Truth and Reconciliation Commission of Canada: Calls to Action: http://trc.ca/assets/pdf/Calls_to_Action_English2.pdf
Where can I learn more about the history of Indigenous peoples in Canada?
First Nations History
Indigenous history from the perspectives of First Nations in Canada.
Indigenous history from the perspectives of Métis in Canada.
Indigenous history from the perspectives of Inuit in Canada.
Canadian Museum of History: First Peoples of Canada
This virtual exhibition looks at some facets of the history of Indigenous Peoples in Canada, underlining their reclamation of cultures and languages and indicating the wealth of their modern-day contributions. It is based largely on information and artifacts presented in the First Peoples Hall of the Canadian Museum of Civilization. Neither pretends to be a comprehensive presentation of the history of all the Native groups in Canada. Rather, aspects of cultural identity are explored through four themes: the diversity of Indigenous cultural expression; how Indigenous Peoples have contributed to present-day Canada; the adaptation of traditional lifestyles to different environments across Canada; and the impact of the arrival and settlement of Europeans over the last 500 years.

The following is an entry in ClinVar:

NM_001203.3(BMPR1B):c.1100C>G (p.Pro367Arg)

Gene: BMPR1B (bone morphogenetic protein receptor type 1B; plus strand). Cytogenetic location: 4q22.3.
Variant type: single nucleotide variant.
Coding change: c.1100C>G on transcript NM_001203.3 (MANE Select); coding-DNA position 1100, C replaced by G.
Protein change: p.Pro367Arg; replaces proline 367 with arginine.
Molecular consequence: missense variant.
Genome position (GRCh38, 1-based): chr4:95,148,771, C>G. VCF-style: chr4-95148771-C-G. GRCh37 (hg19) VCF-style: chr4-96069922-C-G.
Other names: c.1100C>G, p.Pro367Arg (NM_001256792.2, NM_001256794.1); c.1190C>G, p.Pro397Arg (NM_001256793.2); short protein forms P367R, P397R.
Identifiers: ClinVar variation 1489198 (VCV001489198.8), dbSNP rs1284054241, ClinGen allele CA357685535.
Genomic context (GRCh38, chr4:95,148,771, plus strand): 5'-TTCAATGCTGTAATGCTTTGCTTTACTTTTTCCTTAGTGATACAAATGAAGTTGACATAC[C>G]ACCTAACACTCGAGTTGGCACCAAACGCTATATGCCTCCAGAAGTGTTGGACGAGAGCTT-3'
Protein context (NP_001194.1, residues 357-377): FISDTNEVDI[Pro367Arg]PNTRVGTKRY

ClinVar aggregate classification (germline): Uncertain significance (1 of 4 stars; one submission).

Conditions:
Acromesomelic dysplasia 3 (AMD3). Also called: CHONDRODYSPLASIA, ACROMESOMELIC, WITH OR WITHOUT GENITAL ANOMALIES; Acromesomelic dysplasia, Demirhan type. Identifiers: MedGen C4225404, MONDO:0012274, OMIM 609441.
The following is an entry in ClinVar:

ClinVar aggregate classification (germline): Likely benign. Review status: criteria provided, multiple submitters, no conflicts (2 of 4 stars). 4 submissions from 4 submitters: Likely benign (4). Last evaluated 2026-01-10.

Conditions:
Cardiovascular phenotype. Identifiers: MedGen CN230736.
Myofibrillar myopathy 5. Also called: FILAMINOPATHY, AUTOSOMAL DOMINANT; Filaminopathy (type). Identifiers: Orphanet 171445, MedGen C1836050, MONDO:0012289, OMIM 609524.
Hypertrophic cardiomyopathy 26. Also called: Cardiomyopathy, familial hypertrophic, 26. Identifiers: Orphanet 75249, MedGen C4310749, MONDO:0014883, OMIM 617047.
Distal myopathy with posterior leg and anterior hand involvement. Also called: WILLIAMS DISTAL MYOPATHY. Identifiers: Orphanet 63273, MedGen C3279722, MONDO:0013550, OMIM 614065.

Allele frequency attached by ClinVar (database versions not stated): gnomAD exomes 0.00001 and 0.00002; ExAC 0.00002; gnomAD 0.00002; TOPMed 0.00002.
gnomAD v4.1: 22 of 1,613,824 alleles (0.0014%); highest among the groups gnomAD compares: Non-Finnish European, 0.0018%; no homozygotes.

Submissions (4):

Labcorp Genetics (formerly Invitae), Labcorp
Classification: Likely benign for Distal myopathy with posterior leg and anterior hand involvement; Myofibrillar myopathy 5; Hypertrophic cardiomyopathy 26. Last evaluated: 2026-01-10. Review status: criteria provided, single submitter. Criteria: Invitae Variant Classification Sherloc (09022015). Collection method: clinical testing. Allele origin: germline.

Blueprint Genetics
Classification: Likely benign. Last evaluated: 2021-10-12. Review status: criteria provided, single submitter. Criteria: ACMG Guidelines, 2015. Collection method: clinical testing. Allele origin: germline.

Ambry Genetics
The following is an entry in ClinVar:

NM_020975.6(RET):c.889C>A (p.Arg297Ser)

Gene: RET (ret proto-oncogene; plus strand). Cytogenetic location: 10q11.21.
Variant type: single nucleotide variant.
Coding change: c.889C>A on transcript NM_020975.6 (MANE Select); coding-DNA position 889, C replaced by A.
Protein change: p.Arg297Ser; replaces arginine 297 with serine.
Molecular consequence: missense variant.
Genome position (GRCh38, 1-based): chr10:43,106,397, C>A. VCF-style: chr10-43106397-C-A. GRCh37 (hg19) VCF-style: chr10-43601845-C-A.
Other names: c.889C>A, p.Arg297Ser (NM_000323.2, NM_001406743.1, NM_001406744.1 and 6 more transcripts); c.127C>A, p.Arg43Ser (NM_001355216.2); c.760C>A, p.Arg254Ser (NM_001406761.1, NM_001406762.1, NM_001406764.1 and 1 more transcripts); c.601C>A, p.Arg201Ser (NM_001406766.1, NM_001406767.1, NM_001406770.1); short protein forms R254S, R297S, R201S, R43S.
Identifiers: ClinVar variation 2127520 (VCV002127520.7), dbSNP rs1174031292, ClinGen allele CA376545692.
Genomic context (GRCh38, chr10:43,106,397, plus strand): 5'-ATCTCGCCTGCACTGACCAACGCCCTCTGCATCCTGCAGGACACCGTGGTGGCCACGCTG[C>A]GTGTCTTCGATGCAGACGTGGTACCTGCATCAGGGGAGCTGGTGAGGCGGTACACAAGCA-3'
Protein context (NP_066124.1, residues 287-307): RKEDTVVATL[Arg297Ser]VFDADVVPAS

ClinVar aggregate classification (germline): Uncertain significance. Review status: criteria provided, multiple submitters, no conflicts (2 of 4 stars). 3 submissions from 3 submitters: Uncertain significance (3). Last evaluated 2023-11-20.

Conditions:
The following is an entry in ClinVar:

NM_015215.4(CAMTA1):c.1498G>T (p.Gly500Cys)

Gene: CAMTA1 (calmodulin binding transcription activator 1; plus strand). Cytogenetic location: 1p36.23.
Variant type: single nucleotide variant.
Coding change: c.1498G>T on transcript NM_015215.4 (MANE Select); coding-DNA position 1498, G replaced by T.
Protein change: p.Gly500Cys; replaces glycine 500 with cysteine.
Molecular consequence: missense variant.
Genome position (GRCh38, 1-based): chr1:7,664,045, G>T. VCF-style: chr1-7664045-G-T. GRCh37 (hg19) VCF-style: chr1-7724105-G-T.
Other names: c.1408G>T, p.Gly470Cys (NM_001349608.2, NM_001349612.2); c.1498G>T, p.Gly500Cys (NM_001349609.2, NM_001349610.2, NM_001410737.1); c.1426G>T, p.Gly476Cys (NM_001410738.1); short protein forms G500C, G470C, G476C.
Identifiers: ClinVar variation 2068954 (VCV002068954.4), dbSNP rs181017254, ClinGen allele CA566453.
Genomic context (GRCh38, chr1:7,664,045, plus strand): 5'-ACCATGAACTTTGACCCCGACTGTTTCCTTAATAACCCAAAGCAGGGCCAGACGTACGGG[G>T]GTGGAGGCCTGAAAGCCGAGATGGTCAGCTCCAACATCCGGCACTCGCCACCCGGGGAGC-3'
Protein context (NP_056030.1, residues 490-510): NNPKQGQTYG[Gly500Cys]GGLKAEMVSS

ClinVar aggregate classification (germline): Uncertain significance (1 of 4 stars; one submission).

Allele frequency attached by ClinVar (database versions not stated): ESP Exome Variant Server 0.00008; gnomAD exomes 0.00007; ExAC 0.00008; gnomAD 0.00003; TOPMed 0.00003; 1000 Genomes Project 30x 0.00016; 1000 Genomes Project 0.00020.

The Royal Proclamation of 1763
The Royal Proclamation of 1763 played an important role in laying the foundation for First Nation rights, the treaty-making process and the relationship between First Nations and the Crown.
Treaties & Agreements
Learn about historic and modern Treaties in Canada, treaty rights and the treaty relationship.
Indigenous Contributions to the War of 1812
First Nations warriors and Métis fighters played important roles defending British territories in the War of 1812 against invading American forces.
Commemorating Indigenous Peoples’ contributions to the First and Second World Wars, the Korean War and during the post-war years.
Over 150,000 Indigenous children were removed and separated from their families and communities to attend residential schools. Recently, a mass grave at the site of a Residential School in Kamloops uncovered the bodies of 215 children. While most of the 139 Residential Schools ceased to operate by the mid-1970s, the last federally run school closed in 1996. In May 2006, the Indian Residential School Settlement Agreement was approved by all parties to the Agreement. The implementation of the Settlement Agreement began in September 2007 with the aim of bringing a fair and lasting resolution to the legacy of Residential Schools.
Truth and Reconciliation Commission of Canada: Calls to Action
In order to redress the legacy of Indian Residential Schools and advance the process of Canadian reconciliation, the Truth and Reconciliation Commission made a list of Calls to Action.
Indigenous Peoples Day
June 21 is National Indigenous Peoples Day. This is a day for all Canadians to recognize and celebrate the unique heritage, diverse cultures and outstanding contributions of First Nations, Inuit and Métis peoples. The Canadian Constitution recognizes these three groups as Aboriginal peoples, also known as Indigenous peoples.